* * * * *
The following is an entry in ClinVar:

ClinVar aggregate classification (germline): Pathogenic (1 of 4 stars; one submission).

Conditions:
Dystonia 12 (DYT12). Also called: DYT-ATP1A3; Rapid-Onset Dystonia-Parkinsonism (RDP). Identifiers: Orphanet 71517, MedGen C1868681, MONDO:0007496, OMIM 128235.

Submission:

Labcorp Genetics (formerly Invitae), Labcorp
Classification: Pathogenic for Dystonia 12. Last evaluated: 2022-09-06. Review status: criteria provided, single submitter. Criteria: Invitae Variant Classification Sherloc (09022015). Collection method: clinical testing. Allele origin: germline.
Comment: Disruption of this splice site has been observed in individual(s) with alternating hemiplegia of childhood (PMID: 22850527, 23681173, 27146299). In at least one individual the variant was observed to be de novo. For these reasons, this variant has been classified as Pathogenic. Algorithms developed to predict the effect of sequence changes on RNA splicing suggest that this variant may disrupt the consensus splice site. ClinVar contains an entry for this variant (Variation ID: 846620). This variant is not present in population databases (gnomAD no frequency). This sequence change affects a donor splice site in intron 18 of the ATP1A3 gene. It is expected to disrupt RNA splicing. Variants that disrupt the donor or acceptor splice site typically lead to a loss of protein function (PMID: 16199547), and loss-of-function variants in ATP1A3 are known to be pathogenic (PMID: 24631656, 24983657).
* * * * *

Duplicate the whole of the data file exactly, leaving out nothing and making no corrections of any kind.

The following is an entry in ClinVar:

ClinVar aggregate classification (germline): Pathogenic (1 of 4 stars; one submission).

Conditions:
Dystonia 12 (DYT12). Also called: DYT-ATP1A3; Rapid-Onset Dystonia-Parkinsonism (RDP). Identifiers: Orphanet 71517, MedGen C1868681, MONDO:0007496, OMIM 128235.

Submission:

Labcorp Genetics (formerly Invitae), Labcorp
Classification: Pathogenic for Dystonia 12. Last evaluated: 2022-09-06. Review status: criteria provided, single submitter. Criteria: Invitae Variant Classification Sherloc (09022015). Collection method: clinical testing. Allele origin: germline.
Comment: Disruption of this splice site has been observed in individual(s) with alternating hemiplegia of childhood (PMID: 22850527, 23681173, 27146299). In at least one individual the variant was observed to be de novo. For these reasons, this variant has been classified as Pathogenic. Algorithms developed to predict the effect of sequence changes on RNA splicing suggest that this variant may disrupt the consensus splice site. ClinVar contains an entry for this variant (Variation ID: 846620). This variant is not present in population databases (gnomAD no frequency). This sequence change affects a donor splice site in intron 18 of the ATP1A3 gene. It is expected to disrupt RNA splicing. Variants that disrupt the donor or acceptor splice site typically lead to a loss of protein function (PMID: 16199547), and loss-of-function variants in ATP1A3 are known to be pathogenic (PMID: 24631656, 24983657).